Preferably, the mechanism for allowing relative movement includes at least one separable hinge connected to the housings to allow relative rotational movement of the front and rear housings and a removable connection between.
Also preferably, one of the first and second connector halves is mounted on a circuit board which is movable to a limited extent relative to its housing to facilitate mating with the other connector half during the relative movement from the open position to the closed position.
In general, the solution to the disassembly problem of the prior art is preferably provided by separably hinging the rear housing to the front housing which is adapted to be permanently mounted in a user's electrical panel. The front housing typically has a membrane keypad pointing device and/or touch screen for user interface with the computer housed in the rear housing. The front housing also has the window aligned with a flat panel display housed in the rear housing for the projection of images through the window in the closed position.
Electrical connection of the computer to the input devices supported by the front panel is provided by the first and second connector halves housed within their respective housings so that complete removal of the rear housing from the front housing becomes a quick job that requires no tools. By providing this level of access to the rear housing which houses the vast majority of the electronic components of the workstation, service and maintenance are speeded up.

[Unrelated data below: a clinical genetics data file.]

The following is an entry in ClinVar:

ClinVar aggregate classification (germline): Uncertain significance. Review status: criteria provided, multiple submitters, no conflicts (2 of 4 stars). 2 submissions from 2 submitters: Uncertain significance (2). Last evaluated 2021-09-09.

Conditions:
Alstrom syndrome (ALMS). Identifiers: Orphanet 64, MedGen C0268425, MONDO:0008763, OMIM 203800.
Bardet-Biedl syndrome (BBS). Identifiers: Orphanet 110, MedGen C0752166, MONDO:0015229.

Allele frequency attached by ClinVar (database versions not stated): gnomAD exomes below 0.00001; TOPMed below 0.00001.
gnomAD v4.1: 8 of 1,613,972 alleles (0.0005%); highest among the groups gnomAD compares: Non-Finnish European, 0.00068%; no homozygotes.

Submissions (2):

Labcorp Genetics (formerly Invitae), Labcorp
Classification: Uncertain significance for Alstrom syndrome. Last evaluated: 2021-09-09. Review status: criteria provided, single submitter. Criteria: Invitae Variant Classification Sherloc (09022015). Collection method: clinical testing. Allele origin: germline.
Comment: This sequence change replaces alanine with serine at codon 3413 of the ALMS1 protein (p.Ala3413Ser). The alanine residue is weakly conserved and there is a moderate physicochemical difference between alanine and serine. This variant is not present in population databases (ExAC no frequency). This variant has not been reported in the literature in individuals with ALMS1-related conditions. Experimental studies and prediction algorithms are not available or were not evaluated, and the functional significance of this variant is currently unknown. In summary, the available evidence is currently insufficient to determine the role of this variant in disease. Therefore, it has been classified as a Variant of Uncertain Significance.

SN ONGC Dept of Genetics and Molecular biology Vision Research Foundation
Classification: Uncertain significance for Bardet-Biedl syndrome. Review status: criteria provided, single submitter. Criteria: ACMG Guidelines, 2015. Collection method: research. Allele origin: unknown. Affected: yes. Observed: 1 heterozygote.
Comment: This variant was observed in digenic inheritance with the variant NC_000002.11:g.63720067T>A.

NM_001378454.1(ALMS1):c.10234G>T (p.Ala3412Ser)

The first and second connector halves which provides the cableless electrical connection electrically mate together as the hinged front and rear housings are piloted and latched into place. The latch and the at least one separable hinge eliminate the need for any tools for completely removing the rear housing from the front housing. Once the rear housing is unlatched and hinged out, it can be lifted off the at least one hinge without the use of tools.
Preferably, piloting is achieved using a tapered pin to steer and seat the rear housing against the front housing.
Consequently, both the front and rear housings are field replaceable units.
The above objects and other objects, features, and advantages of the present invention are readily apparent from the following detailed description of the best mode for carrying out the invention when taken in connection with the accompanying drawings.
FIG. 1 is a front elevational view of a prior art industrial control computer workstation;
FIG. 2 is a side elevational view of the workstation of FIG. 1;
FIG. 3 is a rear perspective view of the workstation of FIGS. and 1 and 2 shown installed by way of mounting clips within an electrical panel;